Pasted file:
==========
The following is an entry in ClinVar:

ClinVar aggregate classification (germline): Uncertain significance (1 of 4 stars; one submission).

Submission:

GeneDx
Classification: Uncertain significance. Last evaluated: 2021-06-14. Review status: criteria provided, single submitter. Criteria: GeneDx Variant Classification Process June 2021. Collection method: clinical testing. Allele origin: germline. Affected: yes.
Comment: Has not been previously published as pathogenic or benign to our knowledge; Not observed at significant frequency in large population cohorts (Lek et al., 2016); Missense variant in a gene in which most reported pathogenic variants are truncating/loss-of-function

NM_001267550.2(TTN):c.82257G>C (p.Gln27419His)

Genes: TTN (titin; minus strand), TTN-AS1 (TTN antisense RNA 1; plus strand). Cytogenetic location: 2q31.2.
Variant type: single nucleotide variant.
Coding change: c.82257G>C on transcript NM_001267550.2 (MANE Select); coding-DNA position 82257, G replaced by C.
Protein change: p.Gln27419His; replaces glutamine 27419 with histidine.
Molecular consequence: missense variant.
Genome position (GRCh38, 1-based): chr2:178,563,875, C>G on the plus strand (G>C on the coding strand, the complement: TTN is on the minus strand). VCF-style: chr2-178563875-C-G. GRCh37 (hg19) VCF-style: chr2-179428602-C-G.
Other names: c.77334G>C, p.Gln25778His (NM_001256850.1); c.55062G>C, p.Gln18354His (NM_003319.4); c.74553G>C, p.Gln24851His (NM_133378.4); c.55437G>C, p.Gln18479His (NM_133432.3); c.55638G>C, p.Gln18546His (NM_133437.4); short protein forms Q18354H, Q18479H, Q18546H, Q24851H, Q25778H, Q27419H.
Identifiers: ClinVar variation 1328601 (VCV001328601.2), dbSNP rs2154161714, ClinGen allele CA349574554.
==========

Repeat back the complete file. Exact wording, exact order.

The following is an entry in ClinVar:

ClinVar aggregate classification (germline): Uncertain significance (1 of 4 stars; one submission).

Submission:

GeneDx
Classification: Uncertain significance. Last evaluated: 2021-06-14. Review status: criteria provided, single submitter. Criteria: GeneDx Variant Classification Process June 2021. Collection method: clinical testing. Allele origin: germline. Affected: yes.
Comment: Has not been previously published as pathogenic or benign to our knowledge; Not observed at significant frequency in large population cohorts (Lek et al., 2016); Missense variant in a gene in which most reported pathogenic variants are truncating/loss-of-function

NM_001267550.2(TTN):c.82257G>C (p.Gln27419His)

Genes: TTN (titin; minus strand), TTN-AS1 (TTN antisense RNA 1; plus strand). Cytogenetic location: 2q31.2.
Variant type: single nucleotide variant.
Coding change: c.82257G>C on transcript NM_001267550.2 (MANE Select); coding-DNA position 82257, G replaced by C.
Protein change: p.Gln27419His; replaces glutamine 27419 with histidine.
Molecular consequence: missense variant.
Genome position (GRCh38, 1-based): chr2:178,563,875, C>G on the plus strand (G>C on the coding strand, the complement: TTN is on the minus strand). VCF-style: chr2-178563875-C-G. GRCh37 (hg19) VCF-style: chr2-179428602-C-G.
Other names: c.77334G>C, p.Gln25778His (NM_001256850.1); c.55062G>C, p.Gln18354His (NM_003319.4); c.74553G>C, p.Gln24851His (NM_133378.4); c.55437G>C, p.Gln18479His (NM_133432.3); c.55638G>C, p.Gln18546His (NM_133437.4); short protein forms Q18354H, Q18479H, Q18546H, Q24851H, Q25778H, Q27419H.
Identifiers: ClinVar variation 1328601 (VCV001328601.2), dbSNP rs2154161714, ClinGen allele CA349574554.